Tarnish Your Tartans!

By Ashley Mullen

What do shaggy sheep, relentless rain, boisterous bagpipes, and plaid kilts have in common? Perhaps their own country? Scotland. A mysterious land of accents and tartans has many obvious stereotypes as previously mentioned, but certainly fashion does not belong with Scottish association. Doesn’t everyone in Scotland walk around in garb like this?


Scotland is shafted into a massive English lump of Great Britain and outshined by fashionable London Streets. One would be surprised to know of the efforts that Scotland has accommodated to make strides onto the fashion market. To conceptualize their modern fashion we must take a look into the past.

            Despite the naughty stereotype, Tartan is the official Scottish symbol even to this day. History and origin of this bold fabric is quite complicated. Strung through vicious wars and muddy fields, tartans were the staple fabrics for kilts throughout the land. Districts or regions adopted a certain tartan pattern to represent their unique identity, which eventually morphed into “clan” tartans. Although streetwalkers do not adorn themselves in tartan from head to toe it remains a stronghold symbol of this great nation.

            Another historical fashion icon assuredly points its way to Pringle of Scotland. Birthed from early 1800s, this high-end company was welcomed to the world of fashion as the first luxury knit manufacturer. With the help of the Duke of Windsor, the preppy brand, chalk full of argyle and cardigan sweater sets, became a British fashion staple.

To keep up with the constant, revolutionizing fashion world, the brand began to expand to the international luxury stage in 2000 and made it all the way to major runways with men’s and women’s collections. The brand has made leaps and bounds from its early origins to compete with current fashion collections while keeping the iconic brand image in mind.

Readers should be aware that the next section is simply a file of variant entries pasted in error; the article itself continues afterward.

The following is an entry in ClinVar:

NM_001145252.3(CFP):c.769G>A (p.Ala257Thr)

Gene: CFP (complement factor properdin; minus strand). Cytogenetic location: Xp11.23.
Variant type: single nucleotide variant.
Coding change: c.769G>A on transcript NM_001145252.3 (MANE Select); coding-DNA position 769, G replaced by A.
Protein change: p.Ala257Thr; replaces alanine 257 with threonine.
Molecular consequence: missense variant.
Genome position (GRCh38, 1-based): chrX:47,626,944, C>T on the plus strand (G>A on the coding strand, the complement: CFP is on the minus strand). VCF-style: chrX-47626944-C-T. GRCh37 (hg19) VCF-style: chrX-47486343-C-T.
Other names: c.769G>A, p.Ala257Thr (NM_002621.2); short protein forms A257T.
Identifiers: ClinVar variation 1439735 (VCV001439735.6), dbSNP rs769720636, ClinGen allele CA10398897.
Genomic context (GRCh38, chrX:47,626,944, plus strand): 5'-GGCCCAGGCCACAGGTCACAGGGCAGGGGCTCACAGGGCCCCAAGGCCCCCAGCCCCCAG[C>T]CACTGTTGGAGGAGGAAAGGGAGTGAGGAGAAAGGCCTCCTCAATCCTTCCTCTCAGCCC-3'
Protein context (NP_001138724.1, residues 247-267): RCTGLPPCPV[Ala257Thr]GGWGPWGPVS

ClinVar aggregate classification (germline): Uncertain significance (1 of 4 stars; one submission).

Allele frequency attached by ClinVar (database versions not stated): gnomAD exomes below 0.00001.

From Pringle to plaid, hopefully you can begin to conceptualize my previous premise that Scotland does in fact have fashion sense. Their efforts in the fashion realm are noteworthy and successful. The Scottish Fashion Awards have become a well-known event promoted by respected industry professionals that fortuitously put Scottish designers on the map. Some successful, Scottish designers include Jean Muir, Belinda Robertson, and Shirley Pinder.

“Fashion is not something that exists in dresses only. Fashion is in the sky, in the street, fashion has to do with ideas, the way we live, what is happening.” Chanel certainly understood the importance of understanding that people live fashion by sporting their unique style on the streets. Scottish street fashion seems to recollect trendy European items with hearty knits and wools, preppy classics, and heavy layering. Due to the high volume of knit and fiber manufacturing these Scot stylists do not shy away from using hearty fabrics for style in the constant cold, rainy climate. Armed with bundles of stylish, Scottish scoop, grab some mutton and gnaw on the fact that Scotland ascertains a status of sensational style.

To Read a Wee Bit More About Scotland:

Duncan, J.A. (2010). History of Scottish Tartans and clan tartans. Retrieved May 14,

2012, from http://www.scotshistoryonline.co.uk/tartan-history.html

Pringle of Scotland history. (2011). Retrieved May 14, 2012, from


Scottish fashion and textiles. (2012). Retrieved May 14, 2012, from


Women’s Collection. (2012). Retrieved May 14, 2012, from


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